Many students get stuck in this first stage for decades, even a lifetime, because they hop from one teacher to another teacher, from one tradition to another, collecting techniques, creating their own versions of sadhana. Most of these students are unable to distinguish between authentic teachers and charlatans. They become victims of teachers who are running big businesses or who seek only to build up their own egos. Some of these seekers collect practices and mantras to create their own brand of spirituality and declare themselves to be teachers though they have not attained any direct knowledge. Such a student has got lost on the path and only succeeds in building up the ego, rather than surrendering it. For the pravartaka this phase is about narrowing down his search to what seems like a good teacher from an authentic tradition. 

Rarest of the rare is the student who finds a good teacher and an authentic tradition. His "practice" is in fact more about setting priorities and organizing his life to prepare for sadhana. He learns the right techniques and works on self-discipline (tapas) as well as begins to correct the false interpretations of the scriptures with the help of his teacher (svadhyaya). At this stage, the pravartaka thinks he is practicing, but in fact he is preparing himself for sadhana.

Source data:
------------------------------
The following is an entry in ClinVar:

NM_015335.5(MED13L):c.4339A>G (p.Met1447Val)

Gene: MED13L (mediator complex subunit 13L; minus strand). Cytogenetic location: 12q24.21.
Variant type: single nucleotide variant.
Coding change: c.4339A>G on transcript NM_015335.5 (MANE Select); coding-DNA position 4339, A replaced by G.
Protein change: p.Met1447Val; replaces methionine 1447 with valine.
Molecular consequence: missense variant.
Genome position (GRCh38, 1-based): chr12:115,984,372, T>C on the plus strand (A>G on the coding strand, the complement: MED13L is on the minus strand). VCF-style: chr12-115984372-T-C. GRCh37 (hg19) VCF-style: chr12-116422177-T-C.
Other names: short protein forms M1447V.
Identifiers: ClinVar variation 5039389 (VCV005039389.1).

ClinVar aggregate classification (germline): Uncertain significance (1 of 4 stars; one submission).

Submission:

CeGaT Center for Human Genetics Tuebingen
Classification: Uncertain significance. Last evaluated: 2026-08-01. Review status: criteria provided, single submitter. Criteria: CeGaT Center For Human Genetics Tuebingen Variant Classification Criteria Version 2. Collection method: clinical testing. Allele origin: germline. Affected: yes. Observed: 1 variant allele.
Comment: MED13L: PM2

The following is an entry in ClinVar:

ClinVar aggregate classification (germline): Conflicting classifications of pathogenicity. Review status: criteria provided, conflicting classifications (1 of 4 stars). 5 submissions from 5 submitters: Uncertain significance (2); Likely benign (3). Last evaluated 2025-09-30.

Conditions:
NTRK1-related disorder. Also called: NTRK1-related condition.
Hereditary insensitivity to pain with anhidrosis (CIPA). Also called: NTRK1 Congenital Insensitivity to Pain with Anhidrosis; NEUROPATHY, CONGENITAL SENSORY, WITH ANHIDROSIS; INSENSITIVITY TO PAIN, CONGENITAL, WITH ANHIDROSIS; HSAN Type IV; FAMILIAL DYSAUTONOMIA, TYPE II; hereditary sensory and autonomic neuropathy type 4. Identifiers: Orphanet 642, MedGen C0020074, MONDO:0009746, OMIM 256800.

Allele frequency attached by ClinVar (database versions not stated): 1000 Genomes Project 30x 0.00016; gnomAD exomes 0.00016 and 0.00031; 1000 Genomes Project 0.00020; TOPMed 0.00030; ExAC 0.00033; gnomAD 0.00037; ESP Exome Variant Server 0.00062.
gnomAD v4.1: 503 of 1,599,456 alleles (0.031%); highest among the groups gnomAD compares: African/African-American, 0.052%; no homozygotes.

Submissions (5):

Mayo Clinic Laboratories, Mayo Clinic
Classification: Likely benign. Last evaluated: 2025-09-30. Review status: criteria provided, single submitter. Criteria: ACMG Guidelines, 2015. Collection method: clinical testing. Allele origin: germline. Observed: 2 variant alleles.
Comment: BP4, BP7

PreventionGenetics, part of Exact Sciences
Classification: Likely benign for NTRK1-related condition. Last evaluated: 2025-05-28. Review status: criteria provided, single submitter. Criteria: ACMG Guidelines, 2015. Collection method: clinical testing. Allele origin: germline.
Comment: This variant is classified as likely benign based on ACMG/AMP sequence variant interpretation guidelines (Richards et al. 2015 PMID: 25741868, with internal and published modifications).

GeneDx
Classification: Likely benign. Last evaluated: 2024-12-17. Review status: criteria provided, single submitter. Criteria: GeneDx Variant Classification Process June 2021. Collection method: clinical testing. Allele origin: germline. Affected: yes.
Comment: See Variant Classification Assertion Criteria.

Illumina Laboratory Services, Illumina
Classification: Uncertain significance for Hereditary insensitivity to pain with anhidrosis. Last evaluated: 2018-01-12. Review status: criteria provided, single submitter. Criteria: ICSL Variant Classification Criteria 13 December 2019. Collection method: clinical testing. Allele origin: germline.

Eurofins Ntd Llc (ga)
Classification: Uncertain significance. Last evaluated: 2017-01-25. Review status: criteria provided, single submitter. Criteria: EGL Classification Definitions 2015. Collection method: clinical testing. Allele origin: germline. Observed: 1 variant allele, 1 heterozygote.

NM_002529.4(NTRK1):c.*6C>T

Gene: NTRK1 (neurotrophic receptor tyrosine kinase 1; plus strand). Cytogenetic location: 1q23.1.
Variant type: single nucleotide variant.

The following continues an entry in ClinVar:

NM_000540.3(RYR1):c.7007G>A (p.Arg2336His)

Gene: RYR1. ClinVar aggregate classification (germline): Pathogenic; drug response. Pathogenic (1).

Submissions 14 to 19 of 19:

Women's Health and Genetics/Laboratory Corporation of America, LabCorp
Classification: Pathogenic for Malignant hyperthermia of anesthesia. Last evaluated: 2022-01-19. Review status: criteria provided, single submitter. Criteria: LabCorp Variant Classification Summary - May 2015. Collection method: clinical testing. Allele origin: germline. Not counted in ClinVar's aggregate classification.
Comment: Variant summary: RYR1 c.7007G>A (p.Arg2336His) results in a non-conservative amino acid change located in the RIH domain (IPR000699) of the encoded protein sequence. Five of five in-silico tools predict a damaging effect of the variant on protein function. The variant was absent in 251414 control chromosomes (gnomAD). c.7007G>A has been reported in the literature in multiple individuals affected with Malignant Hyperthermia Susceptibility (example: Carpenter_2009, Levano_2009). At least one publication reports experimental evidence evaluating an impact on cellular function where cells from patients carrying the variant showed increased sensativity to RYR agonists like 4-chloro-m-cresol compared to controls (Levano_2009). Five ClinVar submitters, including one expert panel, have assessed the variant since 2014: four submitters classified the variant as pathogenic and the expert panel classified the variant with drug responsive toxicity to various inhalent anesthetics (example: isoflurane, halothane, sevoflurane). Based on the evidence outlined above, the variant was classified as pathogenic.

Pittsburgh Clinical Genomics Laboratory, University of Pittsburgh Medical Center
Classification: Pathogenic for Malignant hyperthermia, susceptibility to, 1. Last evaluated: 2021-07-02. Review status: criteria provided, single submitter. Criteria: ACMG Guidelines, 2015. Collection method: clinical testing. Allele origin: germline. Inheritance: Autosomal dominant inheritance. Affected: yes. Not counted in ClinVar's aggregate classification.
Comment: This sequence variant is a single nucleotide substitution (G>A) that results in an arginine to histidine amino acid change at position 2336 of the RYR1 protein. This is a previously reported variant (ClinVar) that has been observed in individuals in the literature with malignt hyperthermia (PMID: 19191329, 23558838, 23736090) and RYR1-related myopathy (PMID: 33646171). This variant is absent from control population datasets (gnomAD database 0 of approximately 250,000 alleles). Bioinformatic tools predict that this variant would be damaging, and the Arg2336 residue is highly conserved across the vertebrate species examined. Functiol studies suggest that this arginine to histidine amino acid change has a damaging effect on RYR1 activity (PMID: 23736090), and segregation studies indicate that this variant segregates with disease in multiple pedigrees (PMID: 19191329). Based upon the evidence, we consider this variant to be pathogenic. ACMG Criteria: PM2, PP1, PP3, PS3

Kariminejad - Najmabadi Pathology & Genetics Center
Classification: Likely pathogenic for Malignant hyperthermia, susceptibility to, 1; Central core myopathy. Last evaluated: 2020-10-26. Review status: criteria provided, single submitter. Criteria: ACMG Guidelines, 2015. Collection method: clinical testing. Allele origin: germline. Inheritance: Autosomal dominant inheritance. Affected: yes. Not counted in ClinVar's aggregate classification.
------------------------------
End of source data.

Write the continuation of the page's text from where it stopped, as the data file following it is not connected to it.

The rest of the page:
A good teacher of an authentic tradition works with compassion to make the student more self-aware. Almost all students in this initial phase believe that they are very spiritual or even advanced. The process of helping the student re-assess his own progress on the path is a difficult task even for the best of teachers.

A Sadhaka: One at the intermediate stage of practice

At this stage, a student has all the resources he needs to dedicate himself to practice: a good teacher, an authentic tradition, a systematic method of meditation, a healthy self-assessment of his own development and the determination (sankalpa) to practice and attain. He does not dissipate his energies with intellectual studies or hopping from teacher to teacher. He utilizes his precious time to practice. Such a student is called a sadhaka.